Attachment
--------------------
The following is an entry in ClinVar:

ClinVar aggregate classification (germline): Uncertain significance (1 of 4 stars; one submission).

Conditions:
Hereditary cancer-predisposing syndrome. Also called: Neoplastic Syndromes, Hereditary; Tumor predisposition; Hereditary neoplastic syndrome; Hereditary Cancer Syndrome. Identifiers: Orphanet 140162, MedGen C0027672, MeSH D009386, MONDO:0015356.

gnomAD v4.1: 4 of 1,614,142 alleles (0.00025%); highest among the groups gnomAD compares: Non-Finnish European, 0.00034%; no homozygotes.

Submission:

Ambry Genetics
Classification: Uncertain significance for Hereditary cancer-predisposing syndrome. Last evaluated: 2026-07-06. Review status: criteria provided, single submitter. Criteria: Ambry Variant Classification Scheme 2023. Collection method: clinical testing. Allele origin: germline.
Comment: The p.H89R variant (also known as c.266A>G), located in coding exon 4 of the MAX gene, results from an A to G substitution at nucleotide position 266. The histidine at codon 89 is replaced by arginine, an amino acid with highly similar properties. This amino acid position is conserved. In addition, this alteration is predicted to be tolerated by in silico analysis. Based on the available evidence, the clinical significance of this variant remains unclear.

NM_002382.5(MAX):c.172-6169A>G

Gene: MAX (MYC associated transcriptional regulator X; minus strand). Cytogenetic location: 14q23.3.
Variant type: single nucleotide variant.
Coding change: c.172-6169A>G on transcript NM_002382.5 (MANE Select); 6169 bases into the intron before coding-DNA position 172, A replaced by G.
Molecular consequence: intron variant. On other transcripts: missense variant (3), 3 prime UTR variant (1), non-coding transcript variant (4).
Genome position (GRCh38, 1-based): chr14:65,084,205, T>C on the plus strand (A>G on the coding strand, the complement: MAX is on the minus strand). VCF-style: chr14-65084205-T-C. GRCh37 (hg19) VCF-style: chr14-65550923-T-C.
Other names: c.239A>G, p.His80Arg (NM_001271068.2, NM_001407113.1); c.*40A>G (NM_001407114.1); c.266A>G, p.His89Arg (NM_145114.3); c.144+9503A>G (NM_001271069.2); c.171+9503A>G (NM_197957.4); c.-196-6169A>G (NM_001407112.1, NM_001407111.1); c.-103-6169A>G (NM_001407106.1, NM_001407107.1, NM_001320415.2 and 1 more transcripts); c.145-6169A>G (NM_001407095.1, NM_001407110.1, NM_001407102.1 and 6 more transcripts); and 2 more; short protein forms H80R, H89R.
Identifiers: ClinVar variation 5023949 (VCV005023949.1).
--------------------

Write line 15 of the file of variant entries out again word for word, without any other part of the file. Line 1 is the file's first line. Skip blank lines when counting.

Genome position (GRCh38, 1-based): chr14:65,084,205, T>C on the plus strand (A>G on the coding strand, the complement: MAX is on the minus strand). VCF-style: chr14-65084205-T-C. GRCh37 (hg19) VCF-style: chr14-65550923-T-C.